Prosecutor Isaac Shields reiterated the July plea agreement before District Judge Shawn Taylor in which Busick pleaded guilty to a reduced charge of accessory to murder. The charges of murder and arson in connection with the deaths of Danny and Kathy Freeman and kidnapping charges were dropped in accordance with the agreement.

Part of the agreement was for Busick to provide credible information leading to the recovery of the girls’ remains. If he had provided pertinent information, the 10-year sentence would have been slashed in half. Both families were in agreement on the length of the sentence, prosecutors said.

“Our investigators searched with diligence, but no remains were recovered,” Shields said, referring to the excavation of an abandoned root cellar in Picher last month, which was based on information supplied by Busick

Should Busick provide information that leads to the discovery of the girls’ remains, Shields said, there is a possibility his sentence could be re-examined.

More details emerge

District 12 District Attorney’s Investigator Gary Stansill said after the sentencing his interviews with Busick indicated the girls ran out the back door of the Freeman house after the gunfire and hid in a field. After the home was set ablaze they tried to escape and were corralled, captured and kidnapped, he said.

Court documents show the teens were taken to a mobile home in Picher, where they were bound, tortured, raped and killed and their bodies were thrown in a mine pit.

Stansill believes the girls were alive for two weeks.

Through his attorney, Busick has denied being at the Freeman homestead that night.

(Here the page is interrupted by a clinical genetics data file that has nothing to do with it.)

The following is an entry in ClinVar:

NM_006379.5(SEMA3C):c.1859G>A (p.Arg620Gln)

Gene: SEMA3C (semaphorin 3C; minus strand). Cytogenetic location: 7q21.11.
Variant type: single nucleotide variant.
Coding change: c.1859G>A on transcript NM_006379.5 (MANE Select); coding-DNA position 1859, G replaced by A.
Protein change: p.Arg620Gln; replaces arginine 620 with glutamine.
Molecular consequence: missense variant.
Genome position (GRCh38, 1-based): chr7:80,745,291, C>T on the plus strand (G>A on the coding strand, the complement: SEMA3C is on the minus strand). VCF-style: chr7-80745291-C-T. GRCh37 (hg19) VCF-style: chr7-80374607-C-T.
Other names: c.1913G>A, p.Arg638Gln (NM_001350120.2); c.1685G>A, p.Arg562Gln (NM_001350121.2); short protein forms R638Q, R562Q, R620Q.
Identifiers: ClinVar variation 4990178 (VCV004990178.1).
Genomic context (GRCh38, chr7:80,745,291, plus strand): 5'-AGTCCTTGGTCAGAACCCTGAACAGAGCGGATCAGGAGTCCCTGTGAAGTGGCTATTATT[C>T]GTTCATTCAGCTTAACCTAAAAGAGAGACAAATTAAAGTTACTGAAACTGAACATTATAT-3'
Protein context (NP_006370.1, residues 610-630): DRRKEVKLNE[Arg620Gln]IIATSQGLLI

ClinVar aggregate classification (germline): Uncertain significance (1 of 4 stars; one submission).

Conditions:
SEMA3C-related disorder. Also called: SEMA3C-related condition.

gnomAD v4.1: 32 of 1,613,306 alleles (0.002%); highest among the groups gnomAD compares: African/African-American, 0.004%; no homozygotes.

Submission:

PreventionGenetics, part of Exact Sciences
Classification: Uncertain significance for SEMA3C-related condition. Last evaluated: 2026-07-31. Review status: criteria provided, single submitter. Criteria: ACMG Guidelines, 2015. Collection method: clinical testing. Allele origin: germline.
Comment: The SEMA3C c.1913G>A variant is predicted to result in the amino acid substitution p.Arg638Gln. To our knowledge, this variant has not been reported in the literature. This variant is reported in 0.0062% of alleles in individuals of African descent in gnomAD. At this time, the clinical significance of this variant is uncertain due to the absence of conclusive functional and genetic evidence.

“He maintains he wasn’t there,” Mosley said of Busick’s whereabouts on Dec. 30, 1999.

Phil Welch and David Pennington did not tell Busick what they did with the girls, she said.

Mosley cited her client’s ongoing mental demise associated with a brain injury due to a gunshot wound to the head and years of drug abuse.

Stansill said in his first interview, Busick admitted to being at the Freeman home but said he had nothing to do with the shootings or kidnapping; he just stayed in the vehicle.

Busick also failed a polygraph test where he said he wasn’t at the Freeman property that night, Stansill said.

Search centers on root cellars

Oklahoma State Bureau of Investigation Agent Tammy Ferrari and Stansill said they will continue to look for the girls’ remains.

“He (Busick) acted very surprised when they (the girls’ remains) were not found,” Stansill said, referring to the August excavation.

“We need anyone who had a root cellar in Picher to contact us,” Ferrari said.

“We have reason to believe the girls' remains are in a Picher root cellar,” Stansill said.

Anyone with information is encouraged to contact investigators.

"The Good Lord is going to bring our girls home someday," Jay Bible said after the sentencing. "We don't have to worry about Ronnie Busick. We just have to go forward and find the girls."


See a timeline of the 1999 case of missing Welch girls Ashley Freeman and Lauria Bible.